“We really believe we have the support of a majority of people, but we feel it’s our duty to make sure people are informed and understand and are willing to stay on the ballot to the end,” said McLaughlin. “It’s very important to stay on the ballot. A lot of people are going to vote for governor and then walk out the door without ever seeing Question 3. There is a huge opportunity – once in a lifetime – to change Massachusetts on that ballot. If people walk out before voting for Question 3 or miss it, then that’s a huge opportunity they’ve missed.”

Skeritt added that there are no longer any mysteries about where the casinos will be located, so voters don’t need to be wary.

“There are a lot of people who support casinos, but maybe no in their own backyard,” he said. “We know where the three are going, and they cannot open another one for 15 years. Unless you live in Everett, Springfield, Taunton or Plainville, you won’t have a casino (or slot parlor) in your backyard. That has all been decided.”

There is also the concern about confusion, whereby some might want to keep the casino industry, but don’t understand that voting ‘Yes’ is going against the casino.

Finally, McLaughlin said they are disappointed in the reaction of Boston Mayor Marty Walsh to the Wynn license and look forward to talking with Charlestown residents about the real plan for traffic.

“Mayor Walsh has been really disappointing in this,” McLaughlin said. “He chose to put all his apples in one basket and didn’t want to work with Wynn. I felt he didn’t acknowledge some important facts. He said he didn’t have the information in a lot of cases, but the fact is he didn’t want to have the information. He had picked his side and I respect him for choosing a side, but in doing so I think he sold out the people of Charlestown.”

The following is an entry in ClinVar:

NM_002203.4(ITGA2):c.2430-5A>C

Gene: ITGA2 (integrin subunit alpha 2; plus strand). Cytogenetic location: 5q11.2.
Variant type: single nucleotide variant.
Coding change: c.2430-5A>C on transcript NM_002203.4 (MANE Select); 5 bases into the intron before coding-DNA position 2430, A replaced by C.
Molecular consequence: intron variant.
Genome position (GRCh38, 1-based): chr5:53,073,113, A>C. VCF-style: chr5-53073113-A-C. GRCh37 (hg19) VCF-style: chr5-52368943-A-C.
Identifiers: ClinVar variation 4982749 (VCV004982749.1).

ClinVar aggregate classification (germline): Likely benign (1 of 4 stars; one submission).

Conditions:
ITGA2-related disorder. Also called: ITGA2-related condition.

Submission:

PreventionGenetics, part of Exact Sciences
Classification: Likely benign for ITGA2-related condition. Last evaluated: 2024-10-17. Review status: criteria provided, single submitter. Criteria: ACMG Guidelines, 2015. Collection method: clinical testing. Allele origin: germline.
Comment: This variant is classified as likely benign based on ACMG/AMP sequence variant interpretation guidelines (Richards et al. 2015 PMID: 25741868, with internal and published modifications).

To that end, both men said they’re ready to meet with Charlestown residents head on to discuss the ‘No’ campaign and their concerns.

“The people in Charlestown are my friends,” said McLaughlin. “I want to know why they’re upset. I want to show them the plan and educate them. We’re all for having a discussion and listening to them and them listening to us.”

Added Skeritt, “Mr. Wynn is not going to put $2 billion on the ground and not be able to get people to and from the facility. We really want to present the traffic plan to Charlestown residents so they can look the plan and be educated before they make their decision.”

While the ‘Yes on 3’ repeal effort has had a tremendous head start in working the grass roots – as evidenced by their immediate response to the licensing decision in Charlestown.

However, McLaughlin and Skeritt said they are catching up rapidly and have the help of a statewide network with television commercial exposure.

Already, last weekend, the ‘No on 3’ campaign launched a series of ads based upon the benefits of the casino project in Springfield. Soon, an Everett-based commercial will also debut.

“The commercials are helpful because they reach millions and, though we’re working hard, we’re not going to be door knocking 2.5 million people,” said McLaughlin. “The commercial coming out will feature an Everett resident who is a retired teacher and will talk about the benefits of our project not just for Everett, but also for all of the Commonwealth.”

In the end, McLaughlin and Skeritt said they plan to out work the ‘Yes’ campaign, and they won’t be doing it with money that was parachuted in from Las Vegas – as is often alleged. They’ll be doing it with legwork, McLaughlin said.

“I can’t speak to the money being spent, but no one will out work us,” said McLaughlin.